It could also be an up-and-coming hero, as in the movie “The Professional”. Essentially, training begins with the easiest weapon (sniper rifle, in this case) and finishes with the most difficult (a knife). The way it’s told, it takes quite a long time to get from one to the other, and that could certainly constitute a game.

Eric Robinson October 10, 2008 at 3:24 pm

While this sounds like a fantastic idea, there’s a major implementation problem: the player would need to start out an expert of the game to begin with.

The problem is that your players become more adept at playing your game as they progress; they get more comfortable within the ergodic space you’ve created for them as they explore it. In doing this your player’s competence curve would be inverse of the accessible game space curve (how much freedom the player has to explore – keep in mind that more guns = more freedom in FPS games). Games have evolved player bootstrapping methods like tutorial levels to get players up-to-speed quickly. Eschewing this as a game designer would be equivalent to taking a BFG to your own foot.

Consider Portal. The level progression in Portal (some of the best ever devised) was the result of innumerable hours of play-testing. Imagine telling a player that they’re a Portal Device™ expert at the beginning of the game. They have just broken free of the laboratory and now need to break out of the complex in order to save themselves [and then the world?]. They start the game with GlaDOS telling them that there is no cake and that they should lie down and wait for the authorities to arrive. This wouldn’t work at all. You need to ride that learning curve.

In making a game like this, you’d be expecting your player to start the game as an expert with every tool [mechanic] in the game. Let’s take a look at the first-person genre. Each weapon is essentially a tool the player can use to help him/her explore the world you’ve created for them. HL2′s crowbar can be used to beat down enemies but it is more frequently used to break into crates and the like. The Gravity Gun and rocket launcher from the same game work similarly [isn't it amazing how those crates of rockets never run dry!?].

The Gravity Gun was new to the Half-Life universe in HL2. When it was introduced there was a short tutorial on its use. This ensured that the player continued on with at least some competence. The rest of the game was littered with Gravity Gun puzzles of increasing difficulty, culminating in its amazing use in the final level of Episode 2.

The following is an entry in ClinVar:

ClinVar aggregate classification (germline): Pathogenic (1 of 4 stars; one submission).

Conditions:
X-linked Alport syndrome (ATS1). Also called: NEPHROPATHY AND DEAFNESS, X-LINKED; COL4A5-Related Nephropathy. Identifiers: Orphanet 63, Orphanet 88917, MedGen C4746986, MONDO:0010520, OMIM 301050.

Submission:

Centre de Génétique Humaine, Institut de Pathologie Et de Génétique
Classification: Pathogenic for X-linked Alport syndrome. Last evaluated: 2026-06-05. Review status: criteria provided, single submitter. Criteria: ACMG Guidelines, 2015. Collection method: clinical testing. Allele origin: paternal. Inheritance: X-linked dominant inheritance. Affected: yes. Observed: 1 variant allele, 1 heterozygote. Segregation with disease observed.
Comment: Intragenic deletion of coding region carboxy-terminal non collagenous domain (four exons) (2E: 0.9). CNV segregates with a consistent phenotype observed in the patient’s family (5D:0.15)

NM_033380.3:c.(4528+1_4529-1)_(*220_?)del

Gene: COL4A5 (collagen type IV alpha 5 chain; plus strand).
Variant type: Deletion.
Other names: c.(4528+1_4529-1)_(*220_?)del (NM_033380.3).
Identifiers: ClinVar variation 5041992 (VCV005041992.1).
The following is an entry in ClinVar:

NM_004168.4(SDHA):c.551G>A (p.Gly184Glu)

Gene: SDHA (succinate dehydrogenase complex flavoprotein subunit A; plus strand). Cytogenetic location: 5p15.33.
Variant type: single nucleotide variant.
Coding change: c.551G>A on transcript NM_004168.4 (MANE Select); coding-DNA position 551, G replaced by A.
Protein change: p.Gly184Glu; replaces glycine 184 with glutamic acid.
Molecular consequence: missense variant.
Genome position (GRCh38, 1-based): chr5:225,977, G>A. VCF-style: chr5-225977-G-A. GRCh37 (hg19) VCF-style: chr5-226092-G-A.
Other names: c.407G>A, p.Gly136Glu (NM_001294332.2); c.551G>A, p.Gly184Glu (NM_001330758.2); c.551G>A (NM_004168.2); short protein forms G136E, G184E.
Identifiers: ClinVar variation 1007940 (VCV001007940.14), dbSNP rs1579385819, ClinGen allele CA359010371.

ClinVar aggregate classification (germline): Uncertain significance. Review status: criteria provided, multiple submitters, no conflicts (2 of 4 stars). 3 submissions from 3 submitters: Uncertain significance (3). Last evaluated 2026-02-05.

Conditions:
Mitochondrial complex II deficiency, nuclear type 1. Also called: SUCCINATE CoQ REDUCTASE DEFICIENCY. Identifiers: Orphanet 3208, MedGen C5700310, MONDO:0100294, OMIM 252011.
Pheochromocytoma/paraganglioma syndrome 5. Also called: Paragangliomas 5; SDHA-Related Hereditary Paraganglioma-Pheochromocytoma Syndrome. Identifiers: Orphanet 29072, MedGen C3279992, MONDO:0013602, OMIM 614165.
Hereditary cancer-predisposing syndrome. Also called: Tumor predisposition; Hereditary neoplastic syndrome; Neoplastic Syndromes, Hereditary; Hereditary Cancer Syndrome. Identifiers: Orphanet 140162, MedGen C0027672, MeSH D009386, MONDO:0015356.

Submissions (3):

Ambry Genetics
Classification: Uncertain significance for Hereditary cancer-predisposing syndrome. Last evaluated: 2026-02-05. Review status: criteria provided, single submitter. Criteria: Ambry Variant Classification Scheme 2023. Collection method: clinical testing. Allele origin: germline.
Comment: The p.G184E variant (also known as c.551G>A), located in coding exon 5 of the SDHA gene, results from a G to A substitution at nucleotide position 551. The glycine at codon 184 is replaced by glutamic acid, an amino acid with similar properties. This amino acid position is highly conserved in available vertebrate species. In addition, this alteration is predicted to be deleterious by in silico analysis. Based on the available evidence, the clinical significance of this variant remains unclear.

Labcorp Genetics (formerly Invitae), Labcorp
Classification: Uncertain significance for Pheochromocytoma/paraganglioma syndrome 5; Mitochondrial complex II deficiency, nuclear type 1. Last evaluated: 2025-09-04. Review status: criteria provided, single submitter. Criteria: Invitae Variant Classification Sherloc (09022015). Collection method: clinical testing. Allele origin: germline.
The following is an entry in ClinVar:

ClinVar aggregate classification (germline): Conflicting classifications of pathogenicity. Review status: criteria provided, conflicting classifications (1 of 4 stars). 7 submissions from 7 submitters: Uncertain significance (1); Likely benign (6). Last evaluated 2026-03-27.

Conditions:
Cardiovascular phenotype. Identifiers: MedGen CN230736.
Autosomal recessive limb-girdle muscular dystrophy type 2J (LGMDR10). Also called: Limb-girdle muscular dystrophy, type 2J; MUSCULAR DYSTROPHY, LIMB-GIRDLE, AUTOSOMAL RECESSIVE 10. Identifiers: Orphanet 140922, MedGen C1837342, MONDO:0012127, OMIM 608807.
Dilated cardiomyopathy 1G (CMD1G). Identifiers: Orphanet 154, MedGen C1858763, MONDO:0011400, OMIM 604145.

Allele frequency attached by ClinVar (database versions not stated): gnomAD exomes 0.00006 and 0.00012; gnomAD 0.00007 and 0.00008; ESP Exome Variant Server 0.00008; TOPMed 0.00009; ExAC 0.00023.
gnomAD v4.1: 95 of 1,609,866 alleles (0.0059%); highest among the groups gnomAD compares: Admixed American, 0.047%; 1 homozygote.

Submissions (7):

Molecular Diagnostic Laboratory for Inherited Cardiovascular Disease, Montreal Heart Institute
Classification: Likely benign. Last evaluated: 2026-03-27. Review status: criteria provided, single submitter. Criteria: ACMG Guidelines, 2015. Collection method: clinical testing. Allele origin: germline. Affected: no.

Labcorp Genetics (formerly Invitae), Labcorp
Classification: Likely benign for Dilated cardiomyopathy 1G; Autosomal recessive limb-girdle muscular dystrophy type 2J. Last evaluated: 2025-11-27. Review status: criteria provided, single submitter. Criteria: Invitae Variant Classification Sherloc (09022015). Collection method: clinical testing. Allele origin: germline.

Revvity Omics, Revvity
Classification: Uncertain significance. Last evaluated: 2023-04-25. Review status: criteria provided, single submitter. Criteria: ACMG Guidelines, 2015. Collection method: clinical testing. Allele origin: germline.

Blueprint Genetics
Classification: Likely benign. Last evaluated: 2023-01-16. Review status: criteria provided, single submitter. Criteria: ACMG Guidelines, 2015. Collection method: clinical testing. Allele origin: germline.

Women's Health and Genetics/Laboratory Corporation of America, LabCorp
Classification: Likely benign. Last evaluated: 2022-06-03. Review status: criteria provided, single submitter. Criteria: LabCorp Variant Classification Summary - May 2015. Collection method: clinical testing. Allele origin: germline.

There is one way out of this: build this game as a part of a pre-established property. Valve could pull it off with Gordon Freeman in the game Half-Life 2, Episode 6: Denouement. At this point anyone playing the game should be familiar enough with the game’s mechanics and environments that they can start stripping Gordon Freeman of his tools. (Note that even Valve pulled the God of War strip-god-like-powers-from-the-player-early trick with the Super Gravity Gun in Episode 1.) However, this would have to happen with great care in order to ensure that the player would not become frustrated with the gameplay.

Outside of that you’d have to do a pretty generic genre game to get people into it. This because you’re presupposing expertise.

One last thing. You did mention the Batman-style, becoming less active and more tactical route. In creating a game like this you’d have to be extremely careful and deliberate with your gameplay changes; you could easily end up with a game that feels like four smaller, crappy games strung together with bubble gum. You could very easily end up with a reverse Spore and I don’t think that that would be very much fun for people.

Darius Kazemi October 10, 2008 at 3:30 pm

Eric: excellent points all, and it did occur to me that training the player would be the hard part. I see a few ways around this. Two you already mentioned: make it a sequel to a well-known game (although you still want to pick up new players with a sequel), or make it a horribly generic game to begin with that everyone who’s ever played an FPS would know how to play.

You could also have the first third of the game be “normal” and then the last two thirds being about losing your power. You could even structure a bunch of freeform missions where you play around with all your awesome powers, and then you get the option to begin campaign mode, which is far more linear and wherein you lose everything over time.

I think the game would have to be somewhat generic in its starting state: the game is interesting in its deconstruction of a pretty generic hero type, both psychologically and also in ability.

Eric Robinson October 10, 2008 at 4:01 pm

I like the latter point there – a game with the first third being a quick ramp-up and the last two thirds being the slow loss of power. Done well, this could create an awesome, powerful play experience. Perhaps you could even create a truly tragic experience (rather than just tell the player that they’re character is undergoing [or has already undergone] ‘tragic events’). Hmmm……

Patrick October 10, 2008 at 5:39 pm

How about a logistics-economics management game where you start out at peak oil or maybe here and then proceed to have less and less energy, somehow managing to keep things on kilter, learning to accept chaos and decentralization. Literally, a powering down.